bison flickered a glance at me. Around us, on the arroyo rims,
thousands of other eye-pairs seemed to drill into us. Kate’s dry, cold
hand sought out mine. In the corner of my eye I noticed her charmbag
glowing brightly as it hung from her neck, resting atop her jacket.
Monster swung its head toward me, nose sniffing, tiny ears twitching within its dark black mane.
“Thomas, step forward,” Mary said softly. “But slowly.”
Letting go Kate’s hand, I did as directed. “What, who . . . who is this??"
wife’s arms seemed to shake from the strain of holding the Healing Wand
upright, mesmerically emphatic, seeming to hold at bay the hordes
around us, and yet also attract them. “This is Black Mane,” she said,
her voice sighing through the night, like a dove rising to the
sunlight. “He asks why we are here. I have explained about the
children. Stand still so he may smell you.”
still I would most definitely do. No questions asked. No sireee! I felt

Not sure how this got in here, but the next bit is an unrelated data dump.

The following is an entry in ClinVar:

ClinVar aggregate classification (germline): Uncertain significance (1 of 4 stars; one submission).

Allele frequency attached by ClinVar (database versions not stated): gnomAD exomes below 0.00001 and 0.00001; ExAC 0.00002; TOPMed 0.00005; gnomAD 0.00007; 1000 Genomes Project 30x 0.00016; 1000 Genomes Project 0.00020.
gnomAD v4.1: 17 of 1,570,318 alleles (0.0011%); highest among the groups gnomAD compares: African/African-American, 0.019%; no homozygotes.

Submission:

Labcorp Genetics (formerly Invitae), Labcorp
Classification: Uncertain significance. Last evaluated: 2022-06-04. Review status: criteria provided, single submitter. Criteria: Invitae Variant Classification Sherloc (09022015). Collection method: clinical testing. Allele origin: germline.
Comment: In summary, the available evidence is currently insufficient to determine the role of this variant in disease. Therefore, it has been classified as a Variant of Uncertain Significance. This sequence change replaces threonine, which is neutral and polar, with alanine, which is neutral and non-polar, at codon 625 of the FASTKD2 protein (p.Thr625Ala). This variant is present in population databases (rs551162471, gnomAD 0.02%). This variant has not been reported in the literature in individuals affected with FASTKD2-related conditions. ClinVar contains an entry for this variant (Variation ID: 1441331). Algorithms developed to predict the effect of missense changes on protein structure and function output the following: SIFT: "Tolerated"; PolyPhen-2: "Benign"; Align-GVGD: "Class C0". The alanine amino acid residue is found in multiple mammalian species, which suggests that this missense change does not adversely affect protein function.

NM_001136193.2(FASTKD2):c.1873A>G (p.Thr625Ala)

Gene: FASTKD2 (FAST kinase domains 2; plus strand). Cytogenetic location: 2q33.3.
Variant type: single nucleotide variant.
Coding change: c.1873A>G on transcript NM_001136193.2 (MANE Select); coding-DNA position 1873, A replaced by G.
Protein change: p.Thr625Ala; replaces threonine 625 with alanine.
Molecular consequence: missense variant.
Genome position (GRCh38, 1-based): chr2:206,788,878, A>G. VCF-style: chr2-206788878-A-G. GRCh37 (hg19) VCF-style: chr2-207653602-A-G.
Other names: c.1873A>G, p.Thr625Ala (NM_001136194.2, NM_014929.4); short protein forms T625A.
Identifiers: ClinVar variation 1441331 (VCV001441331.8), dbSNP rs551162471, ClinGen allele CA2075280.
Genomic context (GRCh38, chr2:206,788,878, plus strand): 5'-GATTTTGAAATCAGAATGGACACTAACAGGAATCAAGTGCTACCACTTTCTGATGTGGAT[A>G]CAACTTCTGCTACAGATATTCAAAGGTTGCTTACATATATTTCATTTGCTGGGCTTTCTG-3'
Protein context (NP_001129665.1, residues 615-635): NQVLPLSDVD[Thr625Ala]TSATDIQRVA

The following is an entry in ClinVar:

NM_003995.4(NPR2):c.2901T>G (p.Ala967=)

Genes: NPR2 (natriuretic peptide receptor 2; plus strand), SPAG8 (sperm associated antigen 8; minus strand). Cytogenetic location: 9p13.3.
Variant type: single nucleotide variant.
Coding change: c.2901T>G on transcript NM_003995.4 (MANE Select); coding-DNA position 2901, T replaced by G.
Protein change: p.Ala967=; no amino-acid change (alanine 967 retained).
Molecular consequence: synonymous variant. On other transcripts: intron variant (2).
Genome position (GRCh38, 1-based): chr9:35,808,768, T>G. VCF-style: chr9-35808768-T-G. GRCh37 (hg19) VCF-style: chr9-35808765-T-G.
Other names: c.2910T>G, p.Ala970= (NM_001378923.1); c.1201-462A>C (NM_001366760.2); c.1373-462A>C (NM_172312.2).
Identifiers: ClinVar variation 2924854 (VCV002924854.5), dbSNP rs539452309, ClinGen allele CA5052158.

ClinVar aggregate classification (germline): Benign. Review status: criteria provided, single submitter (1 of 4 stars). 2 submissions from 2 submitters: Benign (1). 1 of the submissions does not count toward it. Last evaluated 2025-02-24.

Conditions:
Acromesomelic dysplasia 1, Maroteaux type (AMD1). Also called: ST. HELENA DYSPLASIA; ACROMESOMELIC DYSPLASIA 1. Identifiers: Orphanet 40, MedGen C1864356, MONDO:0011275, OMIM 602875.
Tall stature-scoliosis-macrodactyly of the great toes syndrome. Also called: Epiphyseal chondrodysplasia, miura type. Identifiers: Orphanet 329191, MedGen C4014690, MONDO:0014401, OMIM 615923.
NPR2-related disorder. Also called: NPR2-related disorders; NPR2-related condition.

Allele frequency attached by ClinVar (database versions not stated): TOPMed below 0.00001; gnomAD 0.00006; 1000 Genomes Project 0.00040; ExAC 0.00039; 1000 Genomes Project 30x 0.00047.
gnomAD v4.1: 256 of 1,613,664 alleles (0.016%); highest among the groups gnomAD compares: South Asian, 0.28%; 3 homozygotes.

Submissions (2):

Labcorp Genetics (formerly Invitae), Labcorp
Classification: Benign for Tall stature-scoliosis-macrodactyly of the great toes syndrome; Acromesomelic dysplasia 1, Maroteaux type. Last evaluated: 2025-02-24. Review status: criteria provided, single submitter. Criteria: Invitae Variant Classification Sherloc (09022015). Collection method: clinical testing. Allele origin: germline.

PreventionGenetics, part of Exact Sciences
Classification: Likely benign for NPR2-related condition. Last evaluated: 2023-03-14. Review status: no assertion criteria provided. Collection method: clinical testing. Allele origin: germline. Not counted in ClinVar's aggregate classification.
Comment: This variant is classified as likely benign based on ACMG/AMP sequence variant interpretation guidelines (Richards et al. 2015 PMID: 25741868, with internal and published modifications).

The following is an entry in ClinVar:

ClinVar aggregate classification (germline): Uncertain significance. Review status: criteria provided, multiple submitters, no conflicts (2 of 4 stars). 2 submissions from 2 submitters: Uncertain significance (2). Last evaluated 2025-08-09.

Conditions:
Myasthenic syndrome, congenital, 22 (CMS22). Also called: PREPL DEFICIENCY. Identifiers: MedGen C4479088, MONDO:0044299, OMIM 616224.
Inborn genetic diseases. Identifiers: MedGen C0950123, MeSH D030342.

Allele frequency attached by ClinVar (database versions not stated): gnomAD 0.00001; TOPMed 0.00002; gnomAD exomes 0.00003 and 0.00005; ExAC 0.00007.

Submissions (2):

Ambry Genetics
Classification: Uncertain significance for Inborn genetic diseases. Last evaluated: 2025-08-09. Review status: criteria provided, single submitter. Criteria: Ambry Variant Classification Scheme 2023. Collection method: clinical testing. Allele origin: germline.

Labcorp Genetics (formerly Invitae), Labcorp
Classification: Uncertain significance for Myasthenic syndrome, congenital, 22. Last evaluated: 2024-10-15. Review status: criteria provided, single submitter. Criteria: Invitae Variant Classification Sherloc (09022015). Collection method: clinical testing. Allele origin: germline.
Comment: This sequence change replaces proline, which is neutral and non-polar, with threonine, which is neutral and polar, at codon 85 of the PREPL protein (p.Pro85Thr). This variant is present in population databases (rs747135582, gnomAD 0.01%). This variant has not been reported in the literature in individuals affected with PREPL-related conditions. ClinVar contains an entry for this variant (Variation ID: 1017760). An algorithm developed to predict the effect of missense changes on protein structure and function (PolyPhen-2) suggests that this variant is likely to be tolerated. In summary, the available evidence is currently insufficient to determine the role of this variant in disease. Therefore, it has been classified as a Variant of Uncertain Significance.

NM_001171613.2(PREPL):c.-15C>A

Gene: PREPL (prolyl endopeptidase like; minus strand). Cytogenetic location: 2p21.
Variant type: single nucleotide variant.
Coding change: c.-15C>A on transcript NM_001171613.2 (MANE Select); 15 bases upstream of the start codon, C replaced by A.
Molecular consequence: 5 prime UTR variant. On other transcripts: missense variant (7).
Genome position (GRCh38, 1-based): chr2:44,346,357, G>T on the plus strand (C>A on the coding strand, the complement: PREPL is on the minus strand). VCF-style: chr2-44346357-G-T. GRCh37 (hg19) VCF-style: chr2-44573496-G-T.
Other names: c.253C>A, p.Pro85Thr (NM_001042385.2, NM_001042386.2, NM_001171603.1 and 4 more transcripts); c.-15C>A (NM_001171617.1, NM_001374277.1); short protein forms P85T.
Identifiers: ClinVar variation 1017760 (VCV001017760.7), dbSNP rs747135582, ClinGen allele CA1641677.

mild hysteria coming on. Wondered why. Wondered why not. Then I
wondered nothing as the massive black shape of Monster, or Black Mane
as he called himself, glided up to me.
have stood before elephants. They are larger than bisons. But none had
the predatory presence of Black Mane. None seemed as intelligent. And
none were so . . . visceral an experience.
Mane sniffed me. Dark pig-eyes squinted at me in the pale white glow of
the Healing Wand and the supplemental light of both women’s charmbags,
as a faint glimmer of pale blue touched the eastern foothills. Black